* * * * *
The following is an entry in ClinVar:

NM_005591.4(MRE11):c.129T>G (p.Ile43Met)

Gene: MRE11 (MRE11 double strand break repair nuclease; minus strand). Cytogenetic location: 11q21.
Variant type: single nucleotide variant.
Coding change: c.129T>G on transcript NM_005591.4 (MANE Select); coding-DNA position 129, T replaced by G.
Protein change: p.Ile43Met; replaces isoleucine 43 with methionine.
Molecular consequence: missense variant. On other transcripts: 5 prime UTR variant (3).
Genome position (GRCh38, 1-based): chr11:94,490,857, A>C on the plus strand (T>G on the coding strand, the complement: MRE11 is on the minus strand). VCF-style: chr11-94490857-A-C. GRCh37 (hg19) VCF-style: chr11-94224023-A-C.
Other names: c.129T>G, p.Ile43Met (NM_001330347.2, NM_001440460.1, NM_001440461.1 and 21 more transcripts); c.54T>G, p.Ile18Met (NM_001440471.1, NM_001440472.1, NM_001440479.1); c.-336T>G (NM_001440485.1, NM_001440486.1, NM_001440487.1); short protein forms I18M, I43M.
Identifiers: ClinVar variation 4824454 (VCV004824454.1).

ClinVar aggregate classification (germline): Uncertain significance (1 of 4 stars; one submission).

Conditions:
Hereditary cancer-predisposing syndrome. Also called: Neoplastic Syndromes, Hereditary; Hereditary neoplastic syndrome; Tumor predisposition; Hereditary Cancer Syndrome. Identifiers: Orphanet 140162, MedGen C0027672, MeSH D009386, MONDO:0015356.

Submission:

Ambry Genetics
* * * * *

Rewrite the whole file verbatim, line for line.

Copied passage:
The following is an entry in ClinVar:

NM_005591.4(MRE11):c.129T>G (p.Ile43Met)

Gene: MRE11 (MRE11 double strand break repair nuclease; minus strand). Cytogenetic location: 11q21.
Variant type: single nucleotide variant.
Coding change: c.129T>G on transcript NM_005591.4 (MANE Select); coding-DNA position 129, T replaced by G.
Protein change: p.Ile43Met; replaces isoleucine 43 with methionine.
Molecular consequence: missense variant. On other transcripts: 5 prime UTR variant (3).
Genome position (GRCh38, 1-based): chr11:94,490,857, A>C on the plus strand (T>G on the coding strand, the complement: MRE11 is on the minus strand). VCF-style: chr11-94490857-A-C. GRCh37 (hg19) VCF-style: chr11-94224023-A-C.
Other names: c.129T>G, p.Ile43Met (NM_001330347.2, NM_001440460.1, NM_001440461.1 and 21 more transcripts); c.54T>G, p.Ile18Met (NM_001440471.1, NM_001440472.1, NM_001440479.1); c.-336T>G (NM_001440485.1, NM_001440486.1, NM_001440487.1); short protein forms I18M, I43M.
Identifiers: ClinVar variation 4824454 (VCV004824454.1).

ClinVar aggregate classification (germline): Uncertain significance (1 of 4 stars; one submission).

Conditions:
Hereditary cancer-predisposing syndrome. Also called: Neoplastic Syndromes, Hereditary; Hereditary neoplastic syndrome; Tumor predisposition; Hereditary Cancer Syndrome. Identifiers: Orphanet 140162, MedGen C0027672, MeSH D009386, MONDO:0015356.

Submission:

Ambry Genetics